Diss High alumnus petitions for UK to retain EU free trade and movement
A Diss High School alumnus petitioning for the Brexit deal to maintain free trade and movement believes both sides must work seriously towards “some sort of compromise”.
Politics activist James Baillie, 22, a Diss sixth-form graduate from South Lopham, began a petition last week calling for Parliament to retain the ‘Three Freedoms’ after leaving the European Union.
The petition, currently with 231 signatures, outlines these freedoms as access to the single market, academic collaboration and the right to live and work in EU countries.
Mr Baillie, who voted for Remain in the EU referendum, which gave victory to the Leave side, told the Diss Express: “Clearly, we accept the outcome on the ballot paper.
“I don’t think that means, particularly from how divided the country has become over it, that you can just ignore 48 per cent of the country.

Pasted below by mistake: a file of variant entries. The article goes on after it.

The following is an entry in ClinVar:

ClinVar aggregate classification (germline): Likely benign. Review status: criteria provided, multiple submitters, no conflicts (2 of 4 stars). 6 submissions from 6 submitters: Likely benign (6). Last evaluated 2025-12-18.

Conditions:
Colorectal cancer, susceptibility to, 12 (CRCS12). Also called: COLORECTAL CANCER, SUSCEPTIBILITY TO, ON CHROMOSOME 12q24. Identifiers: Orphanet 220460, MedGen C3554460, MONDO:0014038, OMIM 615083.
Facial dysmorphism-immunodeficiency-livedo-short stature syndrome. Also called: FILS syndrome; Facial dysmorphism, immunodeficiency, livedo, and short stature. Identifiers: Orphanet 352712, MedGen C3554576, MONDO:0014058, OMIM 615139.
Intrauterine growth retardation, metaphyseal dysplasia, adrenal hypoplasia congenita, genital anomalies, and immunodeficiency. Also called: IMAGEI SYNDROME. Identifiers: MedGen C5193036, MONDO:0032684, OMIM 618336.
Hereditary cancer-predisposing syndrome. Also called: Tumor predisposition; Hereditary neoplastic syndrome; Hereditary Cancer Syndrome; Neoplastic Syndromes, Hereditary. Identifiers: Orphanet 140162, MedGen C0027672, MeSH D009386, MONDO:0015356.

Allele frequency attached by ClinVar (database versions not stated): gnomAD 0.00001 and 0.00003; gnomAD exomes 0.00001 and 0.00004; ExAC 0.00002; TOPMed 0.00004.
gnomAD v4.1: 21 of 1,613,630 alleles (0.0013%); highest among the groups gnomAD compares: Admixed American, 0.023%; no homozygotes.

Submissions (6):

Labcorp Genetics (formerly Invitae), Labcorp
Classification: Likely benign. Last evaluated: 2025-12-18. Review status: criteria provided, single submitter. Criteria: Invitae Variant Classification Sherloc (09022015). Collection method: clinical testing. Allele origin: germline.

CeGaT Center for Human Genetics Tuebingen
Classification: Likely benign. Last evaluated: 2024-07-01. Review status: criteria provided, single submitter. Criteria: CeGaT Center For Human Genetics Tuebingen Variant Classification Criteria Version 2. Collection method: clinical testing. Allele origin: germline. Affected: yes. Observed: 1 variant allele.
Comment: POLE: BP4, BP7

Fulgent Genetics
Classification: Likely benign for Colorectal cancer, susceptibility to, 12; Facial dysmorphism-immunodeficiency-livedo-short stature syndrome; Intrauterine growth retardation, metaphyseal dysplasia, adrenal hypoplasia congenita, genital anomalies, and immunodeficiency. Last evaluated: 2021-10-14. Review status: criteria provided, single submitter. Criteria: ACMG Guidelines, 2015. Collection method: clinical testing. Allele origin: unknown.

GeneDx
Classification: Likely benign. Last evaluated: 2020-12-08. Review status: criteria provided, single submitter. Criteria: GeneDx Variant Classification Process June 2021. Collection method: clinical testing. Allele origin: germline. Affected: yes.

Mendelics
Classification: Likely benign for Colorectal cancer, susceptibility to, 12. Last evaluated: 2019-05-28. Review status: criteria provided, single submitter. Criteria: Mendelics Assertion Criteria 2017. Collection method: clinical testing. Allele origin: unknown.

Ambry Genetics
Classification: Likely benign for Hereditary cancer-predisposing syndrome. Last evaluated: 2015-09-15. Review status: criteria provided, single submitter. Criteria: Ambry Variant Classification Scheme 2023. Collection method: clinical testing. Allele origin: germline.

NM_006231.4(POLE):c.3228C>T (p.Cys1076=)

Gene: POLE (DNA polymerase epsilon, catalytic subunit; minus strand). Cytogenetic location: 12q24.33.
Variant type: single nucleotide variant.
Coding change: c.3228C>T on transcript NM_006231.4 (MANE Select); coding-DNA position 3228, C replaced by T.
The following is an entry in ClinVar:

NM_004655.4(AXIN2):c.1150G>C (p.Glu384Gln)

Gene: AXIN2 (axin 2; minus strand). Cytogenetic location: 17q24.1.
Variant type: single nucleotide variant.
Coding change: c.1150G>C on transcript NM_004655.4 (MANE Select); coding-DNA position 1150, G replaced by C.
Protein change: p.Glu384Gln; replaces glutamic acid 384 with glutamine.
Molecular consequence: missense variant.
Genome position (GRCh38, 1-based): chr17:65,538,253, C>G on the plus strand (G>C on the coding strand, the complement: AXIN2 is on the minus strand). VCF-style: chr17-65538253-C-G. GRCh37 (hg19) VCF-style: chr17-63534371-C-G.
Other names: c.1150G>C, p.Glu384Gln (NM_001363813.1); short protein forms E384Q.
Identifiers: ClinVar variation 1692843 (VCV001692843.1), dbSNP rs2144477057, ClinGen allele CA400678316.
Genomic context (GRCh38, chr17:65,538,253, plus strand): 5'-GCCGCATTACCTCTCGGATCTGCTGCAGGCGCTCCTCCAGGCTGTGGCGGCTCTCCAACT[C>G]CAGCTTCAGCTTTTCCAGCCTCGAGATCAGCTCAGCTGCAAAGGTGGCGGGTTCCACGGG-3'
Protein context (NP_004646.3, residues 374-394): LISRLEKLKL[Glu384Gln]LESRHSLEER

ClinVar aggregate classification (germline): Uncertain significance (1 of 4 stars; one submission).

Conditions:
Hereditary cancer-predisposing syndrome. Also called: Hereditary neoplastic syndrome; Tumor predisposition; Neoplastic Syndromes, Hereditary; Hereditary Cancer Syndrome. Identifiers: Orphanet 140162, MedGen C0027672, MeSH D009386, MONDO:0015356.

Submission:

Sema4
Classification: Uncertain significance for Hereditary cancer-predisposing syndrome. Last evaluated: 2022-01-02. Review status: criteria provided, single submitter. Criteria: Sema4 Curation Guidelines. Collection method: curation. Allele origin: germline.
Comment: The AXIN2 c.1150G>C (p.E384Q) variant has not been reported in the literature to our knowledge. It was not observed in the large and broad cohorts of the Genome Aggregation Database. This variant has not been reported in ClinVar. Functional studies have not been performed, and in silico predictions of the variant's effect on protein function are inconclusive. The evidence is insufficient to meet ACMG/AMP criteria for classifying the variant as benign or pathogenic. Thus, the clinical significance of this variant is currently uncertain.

“To work out where we go from here needs everyone to be talking about it.”
The free movement of people has remained one of the hot topics since the vote last month, with David Davis, the ‘Brexit Secretary’ under new Prime Minister Theresa May, stating Britain would seek continued tariff-free access to the single market without budging on demands about levels of immigration.
But Mr Baillie says he feels politicians are making portrayals of what will happen that do not fit the positions of other EU nations, and he claimed being in the single market without free movement was “almost certainly not going to happen”.
He argued: “The majority of immigration is not from the EU.
“One of the things I think Remain didn’t get across well enough is that actually removing free movement does not necessarily mean greatly lowered migration.”
Mr Baillie added that he planned to spread his petition around on social media, and was keen to hear the thoughts of Leave and Remain voters on his suggestions, explaining he knew many people personally on either side of the debate.
He encouraged anybody who is interested to get in contact via his blog by visiting https://thoughtsofprogress.wordpress.com
To view the petition, go to https://petition.parliament.uk/petitions/136833